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James Bennett; (BA Philosophy, 2014)
Three Questions on Careers: Philosophy
How has your philosophy degree helped you with your career decisions?
I’m working as a Fundraising Programmes Officer at Saïd Business School (University of Oxford), responsible for developing and implementing fundraising strategy at the annual giving/individual alumni level. I think there are two broad categories where having studied philosophy has informed my career decisions: working with ideas and working with people.
To the first point, studying philosophy means that you learn how to deconstruct big, complicated problems that require you to think originally and creatively. You also learn to present your solutions and ideas clearly. That experience has helped inform my career choices because it gives me the confidence to work in a strategic environment that expects independent thinking.
And working with people? Studying philosophy teaches you to negotiate. It teaches you how to persuade, how to compromise and even to recognise when you’ve got something wrong! Fundamentally, studying philosophy necessitates being charitable to other peoples’ views while being able to criticise your own and that process definitely helped point me down this career path.
How did your career path develop whilst at University?
Despite having worked as a fundraiser both before my time as a student and in fact for the University as a student caller, it wasn’t the long-term plan. I’d had vague, uninspired intentions to work in law but hadn’t really done anything with it – meaning I was two summers of internships behind my friends who had.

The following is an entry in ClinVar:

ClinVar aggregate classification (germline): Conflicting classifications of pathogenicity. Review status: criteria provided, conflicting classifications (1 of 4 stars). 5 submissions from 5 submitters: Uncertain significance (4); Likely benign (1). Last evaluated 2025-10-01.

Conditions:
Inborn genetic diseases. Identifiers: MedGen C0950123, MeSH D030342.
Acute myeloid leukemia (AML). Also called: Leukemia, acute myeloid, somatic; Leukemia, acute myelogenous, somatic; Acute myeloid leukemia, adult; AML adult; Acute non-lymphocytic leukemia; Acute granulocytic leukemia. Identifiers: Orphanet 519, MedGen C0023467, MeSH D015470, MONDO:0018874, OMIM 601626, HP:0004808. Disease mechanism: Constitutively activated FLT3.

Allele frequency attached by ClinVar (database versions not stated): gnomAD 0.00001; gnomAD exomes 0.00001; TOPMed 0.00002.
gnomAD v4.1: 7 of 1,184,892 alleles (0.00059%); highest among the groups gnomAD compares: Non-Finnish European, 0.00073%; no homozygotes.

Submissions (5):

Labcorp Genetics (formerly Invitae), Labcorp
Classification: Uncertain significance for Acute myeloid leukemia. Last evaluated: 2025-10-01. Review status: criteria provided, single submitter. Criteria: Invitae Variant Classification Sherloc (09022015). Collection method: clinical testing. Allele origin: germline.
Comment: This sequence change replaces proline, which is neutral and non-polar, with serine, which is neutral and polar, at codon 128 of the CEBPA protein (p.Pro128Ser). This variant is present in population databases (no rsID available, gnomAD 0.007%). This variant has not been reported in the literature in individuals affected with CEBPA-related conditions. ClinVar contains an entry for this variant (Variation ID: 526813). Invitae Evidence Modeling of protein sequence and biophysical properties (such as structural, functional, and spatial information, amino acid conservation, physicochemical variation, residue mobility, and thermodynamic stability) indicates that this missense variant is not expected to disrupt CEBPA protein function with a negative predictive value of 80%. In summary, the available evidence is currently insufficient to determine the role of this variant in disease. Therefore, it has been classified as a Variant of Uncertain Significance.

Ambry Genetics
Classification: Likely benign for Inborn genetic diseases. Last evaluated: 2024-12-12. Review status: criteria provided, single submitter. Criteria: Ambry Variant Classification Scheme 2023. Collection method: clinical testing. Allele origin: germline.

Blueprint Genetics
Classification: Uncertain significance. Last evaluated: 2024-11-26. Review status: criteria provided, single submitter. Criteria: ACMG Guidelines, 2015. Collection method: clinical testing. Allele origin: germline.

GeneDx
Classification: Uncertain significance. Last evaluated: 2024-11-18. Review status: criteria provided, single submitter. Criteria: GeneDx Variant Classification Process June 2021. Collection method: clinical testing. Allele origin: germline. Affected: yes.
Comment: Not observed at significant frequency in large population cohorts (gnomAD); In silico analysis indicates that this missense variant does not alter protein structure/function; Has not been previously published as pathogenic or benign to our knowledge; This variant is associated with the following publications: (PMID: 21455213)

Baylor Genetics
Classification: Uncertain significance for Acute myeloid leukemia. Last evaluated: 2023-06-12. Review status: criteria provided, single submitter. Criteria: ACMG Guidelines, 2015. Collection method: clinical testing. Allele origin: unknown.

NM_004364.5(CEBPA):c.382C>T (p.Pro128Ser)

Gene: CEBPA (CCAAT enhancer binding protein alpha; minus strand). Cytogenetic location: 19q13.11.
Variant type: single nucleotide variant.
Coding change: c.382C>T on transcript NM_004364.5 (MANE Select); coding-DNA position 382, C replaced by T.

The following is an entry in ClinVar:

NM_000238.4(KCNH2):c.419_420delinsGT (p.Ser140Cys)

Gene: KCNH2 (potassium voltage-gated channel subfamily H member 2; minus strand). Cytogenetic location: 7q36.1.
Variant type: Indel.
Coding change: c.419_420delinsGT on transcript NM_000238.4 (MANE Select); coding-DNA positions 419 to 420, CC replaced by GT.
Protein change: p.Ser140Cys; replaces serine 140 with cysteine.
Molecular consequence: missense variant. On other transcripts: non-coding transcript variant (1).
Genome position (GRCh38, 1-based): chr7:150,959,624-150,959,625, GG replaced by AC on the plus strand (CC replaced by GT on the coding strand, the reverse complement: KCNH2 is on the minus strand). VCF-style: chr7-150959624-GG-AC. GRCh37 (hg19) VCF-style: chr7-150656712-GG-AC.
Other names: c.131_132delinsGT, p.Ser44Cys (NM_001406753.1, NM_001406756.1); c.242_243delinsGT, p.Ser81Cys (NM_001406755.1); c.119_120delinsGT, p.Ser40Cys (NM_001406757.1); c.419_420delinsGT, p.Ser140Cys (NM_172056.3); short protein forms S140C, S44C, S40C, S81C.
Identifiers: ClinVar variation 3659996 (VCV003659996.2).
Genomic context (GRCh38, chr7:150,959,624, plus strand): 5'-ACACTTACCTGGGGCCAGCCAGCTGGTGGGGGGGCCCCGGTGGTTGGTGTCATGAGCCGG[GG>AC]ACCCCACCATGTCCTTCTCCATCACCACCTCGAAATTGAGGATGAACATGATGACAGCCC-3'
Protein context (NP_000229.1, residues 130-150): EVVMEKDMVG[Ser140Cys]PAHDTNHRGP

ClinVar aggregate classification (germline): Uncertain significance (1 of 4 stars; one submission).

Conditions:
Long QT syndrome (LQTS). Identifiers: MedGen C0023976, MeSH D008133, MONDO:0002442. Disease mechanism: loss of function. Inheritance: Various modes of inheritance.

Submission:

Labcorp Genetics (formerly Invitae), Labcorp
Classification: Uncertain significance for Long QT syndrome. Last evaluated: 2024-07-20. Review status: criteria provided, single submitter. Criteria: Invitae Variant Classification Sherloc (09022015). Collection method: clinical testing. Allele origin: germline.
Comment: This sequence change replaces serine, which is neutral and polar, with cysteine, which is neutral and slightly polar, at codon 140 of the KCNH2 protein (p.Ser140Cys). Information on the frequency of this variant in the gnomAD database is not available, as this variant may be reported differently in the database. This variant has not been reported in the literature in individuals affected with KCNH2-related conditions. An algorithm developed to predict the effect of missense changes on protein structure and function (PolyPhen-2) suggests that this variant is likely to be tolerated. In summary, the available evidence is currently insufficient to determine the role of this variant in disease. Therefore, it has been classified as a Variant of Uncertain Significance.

Come third year, the job hunt began and I fell into the same trap that many final years do, which is to apply for literally every grad scheme. At the time, the fact that I didn’t want to be a Compliance Analyst didn’t appear to be an obstacle to me. There’s nothing wrong with pursuing a grad scheme but if it’s not for something you really want, then the hours spent on psychometric tests alone can be miserable. It was at that time and because of this that a friend pointed me to a job at a fundraising consultancy in Bristol, which is where I started out after uni.
What advice would you give to current students who may want to follow in your footsteps?
Higher Education Development isn’t a huge place, so getting to know people isn’t too difficult and as a student at the University of Exeter, you also benefit from the fact that the Development Office there is particularly big and runs huge telethons that you gain invaluable experience from working on. That also puts you in touch with development professionals who will point you towards the right opportunities.
My biggest piece of advice is that if you’re going to study something non-vocational like I did then you need to be able to identify the skills that you have developed and how they translate into a work environment. Accruing work experience is especially valuable, more so than a first class degree from what I’ve seen. If you can manage both then that’s amazing, but don’t be afraid to shoot for a 2:1 if it means you have the time to work a temp job in the summer or a tutoring gig in the evenings.